The website for satellite carrier DirecTV bills itself as “the undisputed leader in sports.”
Meanwhile, the Pac-12 Conference has emerged as a cutting-edge force in college athletics, having negotiated huge TV deals and implementing the Pac-12 Networks 13 months ago.
So why can’t the two sides lay down their weapons, strike a deal and end the simmering frustration of DirecTV subscribers — 20 million of them nationwide — who can’t get the Pac-12 Networks?
The sides do speak. A Pac-12 executive says they last sat down face-to-face in Los Angeles at the conference’s football media day late in July. And there are periodic phone conversations.
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But publicly, the relationship is mostly one of chilly exchanges, such as DirecTV’s recent website statement expressing willingness to negotiate if the league would “propose a deal that’s fair.”
That followed Pac-12 commissioner Larry Scott’s address at football media day urging fans to switch carriers, piggybacked by a league ad campaign with the same message.
There appears to be little hope for a deal anytime soon, although neither side will discuss negotiations. Interviews with key figures on each side and industry analysts paint a picture of a carrier taking a stand on rising consumer costs and a league that can’t understand why its proposal was acceptable to some 50 providers — the latest agreement with AT&T and its U-Verse customers — but not to DirecTV.
“We’re very comfortable with our pricing and how we’ve packaged everything,” says Lydia Murphy-Stephans, president of Pac-12 Networks. “Please know the commissioner and his team have done extensive research on the value of the content.”
Responds Dan York, DirecTV’s chief content officer, “It turns out the price-value proposition is even lower than we’ve offered. Most of the games fans really want to see will still be available on DirecTV.”
The league has 35 live football games and 150 men’s basketball games on the Networks, increasing appeal for hard-core fans. DirecTV questions if there are enough of those fans to justify the cost.
DirecTV has offered to carry Pac-12 Networks on a pay-per-view basis or on a sports tier, both of which the league has rebuffed.
Bruce Leichtman, president of the Leichtman Research Group, says subscriber-acquisition costs for DirecTV — all costs associated with adding one customer, averaged out — have risen from $694 early in 2009 to $888.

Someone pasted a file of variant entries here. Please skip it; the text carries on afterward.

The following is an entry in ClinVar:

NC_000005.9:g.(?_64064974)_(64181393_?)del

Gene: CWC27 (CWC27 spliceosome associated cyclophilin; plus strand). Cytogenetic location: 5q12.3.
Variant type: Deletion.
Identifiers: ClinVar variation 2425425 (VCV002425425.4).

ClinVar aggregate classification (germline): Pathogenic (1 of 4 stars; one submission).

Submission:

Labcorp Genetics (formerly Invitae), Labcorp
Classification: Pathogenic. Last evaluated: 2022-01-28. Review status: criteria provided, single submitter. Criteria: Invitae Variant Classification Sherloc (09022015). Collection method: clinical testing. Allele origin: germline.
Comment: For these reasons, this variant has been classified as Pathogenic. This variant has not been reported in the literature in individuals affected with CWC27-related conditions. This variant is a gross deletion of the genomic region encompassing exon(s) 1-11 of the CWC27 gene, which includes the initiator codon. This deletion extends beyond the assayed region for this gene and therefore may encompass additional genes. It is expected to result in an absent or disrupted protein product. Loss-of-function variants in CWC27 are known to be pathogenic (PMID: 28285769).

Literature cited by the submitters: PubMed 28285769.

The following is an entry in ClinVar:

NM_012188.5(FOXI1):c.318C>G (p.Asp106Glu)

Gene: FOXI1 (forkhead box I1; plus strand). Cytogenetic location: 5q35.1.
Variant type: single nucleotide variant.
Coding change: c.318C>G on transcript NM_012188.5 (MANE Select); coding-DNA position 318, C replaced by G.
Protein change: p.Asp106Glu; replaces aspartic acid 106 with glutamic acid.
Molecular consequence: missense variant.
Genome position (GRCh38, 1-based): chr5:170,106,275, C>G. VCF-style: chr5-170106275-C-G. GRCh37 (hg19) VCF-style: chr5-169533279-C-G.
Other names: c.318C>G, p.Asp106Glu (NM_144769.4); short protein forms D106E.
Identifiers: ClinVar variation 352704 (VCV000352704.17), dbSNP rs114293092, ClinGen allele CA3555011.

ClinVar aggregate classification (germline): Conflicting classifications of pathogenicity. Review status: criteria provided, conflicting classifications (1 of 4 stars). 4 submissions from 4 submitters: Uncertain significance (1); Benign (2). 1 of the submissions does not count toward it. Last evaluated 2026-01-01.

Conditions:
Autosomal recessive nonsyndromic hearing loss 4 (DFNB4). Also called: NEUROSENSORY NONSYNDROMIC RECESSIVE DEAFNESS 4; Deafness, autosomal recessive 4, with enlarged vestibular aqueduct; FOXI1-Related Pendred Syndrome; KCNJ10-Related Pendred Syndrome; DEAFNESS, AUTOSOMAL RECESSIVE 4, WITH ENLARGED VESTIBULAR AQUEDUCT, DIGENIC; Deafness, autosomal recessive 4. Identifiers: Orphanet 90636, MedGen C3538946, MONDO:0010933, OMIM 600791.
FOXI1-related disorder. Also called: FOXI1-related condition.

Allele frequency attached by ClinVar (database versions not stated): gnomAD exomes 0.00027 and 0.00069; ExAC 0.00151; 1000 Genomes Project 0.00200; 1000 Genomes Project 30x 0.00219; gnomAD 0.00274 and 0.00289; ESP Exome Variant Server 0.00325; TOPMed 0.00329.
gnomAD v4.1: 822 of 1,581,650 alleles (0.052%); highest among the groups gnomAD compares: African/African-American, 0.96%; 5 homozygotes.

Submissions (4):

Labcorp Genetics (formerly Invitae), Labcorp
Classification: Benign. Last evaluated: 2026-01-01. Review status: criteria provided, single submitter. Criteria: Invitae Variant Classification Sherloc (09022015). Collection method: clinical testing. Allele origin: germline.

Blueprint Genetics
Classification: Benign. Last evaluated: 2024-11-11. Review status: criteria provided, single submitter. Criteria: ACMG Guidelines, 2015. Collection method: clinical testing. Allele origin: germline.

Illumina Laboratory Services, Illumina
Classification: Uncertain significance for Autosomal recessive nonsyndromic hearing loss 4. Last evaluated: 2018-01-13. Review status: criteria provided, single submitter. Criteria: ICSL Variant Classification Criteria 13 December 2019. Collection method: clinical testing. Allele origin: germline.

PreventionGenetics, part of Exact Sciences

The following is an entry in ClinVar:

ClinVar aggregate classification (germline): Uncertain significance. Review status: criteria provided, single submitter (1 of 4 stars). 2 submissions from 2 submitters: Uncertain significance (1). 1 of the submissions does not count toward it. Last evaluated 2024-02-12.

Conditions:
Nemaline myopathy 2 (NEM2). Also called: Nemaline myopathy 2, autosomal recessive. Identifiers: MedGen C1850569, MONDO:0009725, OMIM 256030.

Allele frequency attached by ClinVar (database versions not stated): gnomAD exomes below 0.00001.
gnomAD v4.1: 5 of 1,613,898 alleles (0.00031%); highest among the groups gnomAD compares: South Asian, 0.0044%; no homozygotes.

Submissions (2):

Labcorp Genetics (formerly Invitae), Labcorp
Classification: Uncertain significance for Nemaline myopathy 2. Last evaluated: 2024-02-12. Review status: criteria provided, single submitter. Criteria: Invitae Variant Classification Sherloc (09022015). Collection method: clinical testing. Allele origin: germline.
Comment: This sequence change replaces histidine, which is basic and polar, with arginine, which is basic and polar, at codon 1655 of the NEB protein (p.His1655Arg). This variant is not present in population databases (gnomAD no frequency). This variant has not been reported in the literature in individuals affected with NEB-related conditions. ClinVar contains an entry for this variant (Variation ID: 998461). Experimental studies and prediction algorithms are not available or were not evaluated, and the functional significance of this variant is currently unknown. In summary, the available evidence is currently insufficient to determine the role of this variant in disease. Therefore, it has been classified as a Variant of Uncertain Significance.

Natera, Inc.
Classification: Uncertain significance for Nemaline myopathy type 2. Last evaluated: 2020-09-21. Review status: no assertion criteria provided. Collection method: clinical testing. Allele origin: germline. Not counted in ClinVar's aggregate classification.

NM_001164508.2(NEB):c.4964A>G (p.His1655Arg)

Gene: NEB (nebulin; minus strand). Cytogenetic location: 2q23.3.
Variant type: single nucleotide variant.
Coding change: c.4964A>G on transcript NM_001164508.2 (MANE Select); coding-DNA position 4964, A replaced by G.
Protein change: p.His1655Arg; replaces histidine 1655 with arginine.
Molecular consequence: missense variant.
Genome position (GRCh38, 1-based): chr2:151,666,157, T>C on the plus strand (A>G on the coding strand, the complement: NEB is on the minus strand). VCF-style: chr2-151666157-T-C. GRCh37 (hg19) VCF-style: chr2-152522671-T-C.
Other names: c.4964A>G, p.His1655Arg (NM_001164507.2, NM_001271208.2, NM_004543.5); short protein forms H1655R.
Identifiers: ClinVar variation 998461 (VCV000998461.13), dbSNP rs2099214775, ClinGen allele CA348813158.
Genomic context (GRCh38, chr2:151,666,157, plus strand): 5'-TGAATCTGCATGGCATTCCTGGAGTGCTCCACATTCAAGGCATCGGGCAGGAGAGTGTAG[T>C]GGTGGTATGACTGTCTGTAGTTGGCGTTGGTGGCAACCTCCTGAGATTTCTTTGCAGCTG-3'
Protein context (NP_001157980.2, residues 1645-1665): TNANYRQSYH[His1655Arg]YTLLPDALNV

“You would think it would be more appealing to DirecTV because they try to position themselves as the sports leader,” says Leichtman. “They’re trying to put their foot down. My guess is, they want it, but they want it at a certain price.
“Look at the industry in general. It’s saturated. It’s pretty flat as a whole. With that scenario in place, a new channel essentially just means more cost for the operator. I think that’s the way they’re looking at it — a cost with likely little gain.”
AJ Maestas of Navigate Research echoes that, saying, “I think (providers) started to sense a resistance level as to what people are willing to pay for cable. They’ve kind of reached a place where they can’t shove it into a bundle and force it on them. They had to stop somewhere.”
Essentially, that’s what York maintains: “The TV sports-rights marketplace is on an unsustainable trajectory, especially for families that aren’t sports fans. And at some point, if the price-value equation is not acceptable, it’s our responsibility to 20 million families to say no.”
Ironically, DirecTV’s profile as a sports leader might be working against a deal with the Pac-12. The carrier offers Sunday Ticket, a premium package of the vastly successful NFL. So a Huskies fan otherwise inclined to switch to get Pac-12 Networks might pause at having to forfeit Sunday Ticket.
“There’s a high correlation between NFL Sunday Ticket customers and DirecTV sports viewers in general,” says York.
The Pac-12 began taking an increasingly hard line this summer, capped by the ad campaign based on school mascots. The one tailored to the Seattle area shows huskies — the Alaskan sled-dog kind — with a bold voice advising that’s the kind of huskies you get on DirecTV.
“I feel what we’re doing is very tasteful and reflective of the Pac-12 and its brand,” says Murphy-Stephans.
York says he sees it as a campaign “to extract more money from our subscribers, and their fans and alumni.”
Neither side knows how many DirecTV subscribers have switched carriers, but York calls the number “de minimis.” That’s defined as “so minor as to merit disregard.”
There’s little debate that the Pac-12 Networks has been a success technically, and in production and content. It promises 750 live events this school year, headed by football and basketball.
In the spring, Pac-12 Networks was one of five finalists, along with goliaths like ESPN and CBS Sports, for the Sports Business Journal’s best-in-sports-television award at its sports-business awards banquet in New York.
But until there’s a settlement, the question will remain: What’s all that worth to DirecTV?
Murphy-Stephans, while expressing sympathy for DirecTV subscribers who can’t get Pac-12 Networks, notes that they’re available in every home market in the Pac-12.
Asked if Pac-12 Networks can be called a success in distribution without DirecTV, Murphy-Stephans said, “Unequivocally. Absolutely. We’re entering year two. If we’re entering year seven without DirecTV, I may have a different answer. Entering year two, we’re a smashing success.”
Bud Withers: 206-464-8281 or email@example.com